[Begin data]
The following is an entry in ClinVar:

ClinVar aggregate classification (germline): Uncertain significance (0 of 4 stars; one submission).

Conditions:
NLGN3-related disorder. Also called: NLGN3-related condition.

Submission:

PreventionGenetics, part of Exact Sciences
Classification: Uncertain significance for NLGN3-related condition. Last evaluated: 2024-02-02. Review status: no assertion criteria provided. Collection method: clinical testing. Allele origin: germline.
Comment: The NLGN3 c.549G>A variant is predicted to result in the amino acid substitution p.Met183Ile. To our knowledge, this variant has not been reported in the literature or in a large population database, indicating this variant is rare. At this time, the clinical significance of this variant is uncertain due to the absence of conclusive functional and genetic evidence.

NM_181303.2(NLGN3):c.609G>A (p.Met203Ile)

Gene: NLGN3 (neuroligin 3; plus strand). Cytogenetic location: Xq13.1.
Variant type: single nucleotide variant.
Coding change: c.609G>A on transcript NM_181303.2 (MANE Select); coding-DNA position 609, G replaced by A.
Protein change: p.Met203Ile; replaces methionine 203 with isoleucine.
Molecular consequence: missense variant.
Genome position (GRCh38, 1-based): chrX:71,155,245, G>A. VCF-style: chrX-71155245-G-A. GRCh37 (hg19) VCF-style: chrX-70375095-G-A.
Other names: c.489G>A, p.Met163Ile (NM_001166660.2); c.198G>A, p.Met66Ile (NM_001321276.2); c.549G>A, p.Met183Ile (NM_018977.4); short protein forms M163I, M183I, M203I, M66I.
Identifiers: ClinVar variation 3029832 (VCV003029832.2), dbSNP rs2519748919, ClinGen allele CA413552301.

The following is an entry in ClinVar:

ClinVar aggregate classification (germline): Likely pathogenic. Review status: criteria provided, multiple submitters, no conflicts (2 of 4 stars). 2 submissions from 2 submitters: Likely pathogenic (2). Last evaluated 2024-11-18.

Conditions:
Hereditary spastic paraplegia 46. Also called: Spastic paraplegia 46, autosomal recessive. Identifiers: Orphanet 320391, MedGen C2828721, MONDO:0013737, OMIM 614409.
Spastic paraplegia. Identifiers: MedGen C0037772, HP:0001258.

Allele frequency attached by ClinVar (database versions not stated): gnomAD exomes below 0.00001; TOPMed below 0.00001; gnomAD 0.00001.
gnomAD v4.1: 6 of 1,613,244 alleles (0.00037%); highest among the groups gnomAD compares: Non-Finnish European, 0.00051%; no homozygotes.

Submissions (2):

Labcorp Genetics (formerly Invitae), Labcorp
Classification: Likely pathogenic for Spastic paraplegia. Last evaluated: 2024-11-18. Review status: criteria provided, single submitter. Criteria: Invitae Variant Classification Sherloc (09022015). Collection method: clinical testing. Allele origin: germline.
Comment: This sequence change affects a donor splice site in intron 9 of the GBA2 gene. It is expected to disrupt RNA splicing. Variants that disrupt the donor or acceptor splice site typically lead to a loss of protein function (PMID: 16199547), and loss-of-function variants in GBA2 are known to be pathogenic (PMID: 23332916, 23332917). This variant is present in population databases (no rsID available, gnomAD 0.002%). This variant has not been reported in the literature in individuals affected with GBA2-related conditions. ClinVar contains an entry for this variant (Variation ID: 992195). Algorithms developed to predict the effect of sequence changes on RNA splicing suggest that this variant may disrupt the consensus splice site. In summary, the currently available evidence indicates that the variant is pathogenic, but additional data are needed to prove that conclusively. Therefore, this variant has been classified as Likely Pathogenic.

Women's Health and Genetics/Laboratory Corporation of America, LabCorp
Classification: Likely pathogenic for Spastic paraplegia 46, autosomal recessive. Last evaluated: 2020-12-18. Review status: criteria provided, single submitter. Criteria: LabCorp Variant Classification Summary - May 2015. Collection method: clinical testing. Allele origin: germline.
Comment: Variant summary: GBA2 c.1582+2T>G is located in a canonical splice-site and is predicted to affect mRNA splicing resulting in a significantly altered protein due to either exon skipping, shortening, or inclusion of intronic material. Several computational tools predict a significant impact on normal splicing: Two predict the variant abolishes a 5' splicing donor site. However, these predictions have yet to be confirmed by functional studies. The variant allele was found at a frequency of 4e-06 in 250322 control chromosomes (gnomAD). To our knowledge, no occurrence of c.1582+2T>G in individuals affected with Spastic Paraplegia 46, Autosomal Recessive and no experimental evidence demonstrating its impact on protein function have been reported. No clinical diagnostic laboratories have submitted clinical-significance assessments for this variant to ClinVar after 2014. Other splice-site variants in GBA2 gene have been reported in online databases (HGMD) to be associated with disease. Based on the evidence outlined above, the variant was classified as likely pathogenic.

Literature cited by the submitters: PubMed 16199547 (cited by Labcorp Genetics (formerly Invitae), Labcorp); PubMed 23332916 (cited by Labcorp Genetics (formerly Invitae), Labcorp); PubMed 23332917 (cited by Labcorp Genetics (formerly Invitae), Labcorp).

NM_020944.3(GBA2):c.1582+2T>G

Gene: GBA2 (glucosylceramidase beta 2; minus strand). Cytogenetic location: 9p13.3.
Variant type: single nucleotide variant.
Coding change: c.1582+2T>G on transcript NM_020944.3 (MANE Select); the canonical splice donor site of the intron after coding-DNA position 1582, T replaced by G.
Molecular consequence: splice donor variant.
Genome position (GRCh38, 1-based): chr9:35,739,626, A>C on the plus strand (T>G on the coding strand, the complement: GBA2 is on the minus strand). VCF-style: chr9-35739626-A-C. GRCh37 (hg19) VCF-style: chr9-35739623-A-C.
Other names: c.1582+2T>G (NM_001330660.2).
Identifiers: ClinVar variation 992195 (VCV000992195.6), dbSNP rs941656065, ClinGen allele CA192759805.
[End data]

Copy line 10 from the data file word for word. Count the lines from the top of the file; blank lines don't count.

Gene: NLGN3 (neuroligin 3; plus strand). Cytogenetic location: Xq13.1.